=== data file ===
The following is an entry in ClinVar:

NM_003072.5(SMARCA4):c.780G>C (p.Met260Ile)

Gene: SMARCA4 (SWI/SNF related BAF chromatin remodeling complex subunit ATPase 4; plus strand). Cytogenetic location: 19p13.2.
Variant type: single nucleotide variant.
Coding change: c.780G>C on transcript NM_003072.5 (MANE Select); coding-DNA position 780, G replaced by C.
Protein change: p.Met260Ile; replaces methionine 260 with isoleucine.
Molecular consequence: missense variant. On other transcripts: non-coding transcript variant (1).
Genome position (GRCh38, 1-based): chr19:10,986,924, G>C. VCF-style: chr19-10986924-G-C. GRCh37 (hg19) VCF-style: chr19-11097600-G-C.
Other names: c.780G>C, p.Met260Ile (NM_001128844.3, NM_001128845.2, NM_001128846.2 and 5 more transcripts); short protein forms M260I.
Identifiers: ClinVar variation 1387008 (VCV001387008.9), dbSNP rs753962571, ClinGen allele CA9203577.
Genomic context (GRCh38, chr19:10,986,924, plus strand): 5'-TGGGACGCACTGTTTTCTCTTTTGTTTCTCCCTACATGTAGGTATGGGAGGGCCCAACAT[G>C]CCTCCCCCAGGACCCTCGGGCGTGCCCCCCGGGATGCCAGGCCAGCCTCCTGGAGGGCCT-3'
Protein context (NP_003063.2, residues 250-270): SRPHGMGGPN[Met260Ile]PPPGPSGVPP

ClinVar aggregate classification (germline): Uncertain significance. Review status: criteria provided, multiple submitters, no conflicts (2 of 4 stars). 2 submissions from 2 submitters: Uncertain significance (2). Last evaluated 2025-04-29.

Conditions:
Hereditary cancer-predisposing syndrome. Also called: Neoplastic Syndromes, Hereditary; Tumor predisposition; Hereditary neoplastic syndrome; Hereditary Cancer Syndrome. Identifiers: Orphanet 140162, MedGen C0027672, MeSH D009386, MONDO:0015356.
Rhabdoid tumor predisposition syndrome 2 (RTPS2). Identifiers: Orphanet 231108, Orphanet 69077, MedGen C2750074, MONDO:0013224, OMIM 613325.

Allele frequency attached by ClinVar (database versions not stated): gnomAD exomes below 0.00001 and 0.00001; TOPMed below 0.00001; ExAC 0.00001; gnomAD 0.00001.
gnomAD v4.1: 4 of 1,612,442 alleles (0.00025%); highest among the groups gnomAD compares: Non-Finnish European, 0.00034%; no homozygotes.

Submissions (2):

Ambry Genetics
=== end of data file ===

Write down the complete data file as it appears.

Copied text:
The following is an entry in ClinVar:

NM_003072.5(SMARCA4):c.780G>C (p.Met260Ile)

Gene: SMARCA4 (SWI/SNF related BAF chromatin remodeling complex subunit ATPase 4; plus strand). Cytogenetic location: 19p13.2.
Variant type: single nucleotide variant.
Coding change: c.780G>C on transcript NM_003072.5 (MANE Select); coding-DNA position 780, G replaced by C.
Protein change: p.Met260Ile; replaces methionine 260 with isoleucine.
Molecular consequence: missense variant. On other transcripts: non-coding transcript variant (1).
Genome position (GRCh38, 1-based): chr19:10,986,924, G>C. VCF-style: chr19-10986924-G-C. GRCh37 (hg19) VCF-style: chr19-11097600-G-C.
Other names: c.780G>C, p.Met260Ile (NM_001128844.3, NM_001128845.2, NM_001128846.2 and 5 more transcripts); short protein forms M260I.
Identifiers: ClinVar variation 1387008 (VCV001387008.9), dbSNP rs753962571, ClinGen allele CA9203577.
Genomic context (GRCh38, chr19:10,986,924, plus strand): 5'-TGGGACGCACTGTTTTCTCTTTTGTTTCTCCCTACATGTAGGTATGGGAGGGCCCAACAT[G>C]CCTCCCCCAGGACCCTCGGGCGTGCCCCCCGGGATGCCAGGCCAGCCTCCTGGAGGGCCT-3'
Protein context (NP_003063.2, residues 250-270): SRPHGMGGPN[Met260Ile]PPPGPSGVPP

ClinVar aggregate classification (germline): Uncertain significance. Review status: criteria provided, multiple submitters, no conflicts (2 of 4 stars). 2 submissions from 2 submitters: Uncertain significance (2). Last evaluated 2025-04-29.

Conditions:
Hereditary cancer-predisposing syndrome. Also called: Neoplastic Syndromes, Hereditary; Tumor predisposition; Hereditary neoplastic syndrome; Hereditary Cancer Syndrome. Identifiers: Orphanet 140162, MedGen C0027672, MeSH D009386, MONDO:0015356.
Rhabdoid tumor predisposition syndrome 2 (RTPS2). Identifiers: Orphanet 231108, Orphanet 69077, MedGen C2750074, MONDO:0013224, OMIM 613325.

Allele frequency attached by ClinVar (database versions not stated): gnomAD exomes below 0.00001 and 0.00001; TOPMed below 0.00001; ExAC 0.00001; gnomAD 0.00001.
gnomAD v4.1: 4 of 1,612,442 alleles (0.00025%); highest among the groups gnomAD compares: Non-Finnish European, 0.00034%; no homozygotes.

Submissions (2):

Ambry Genetics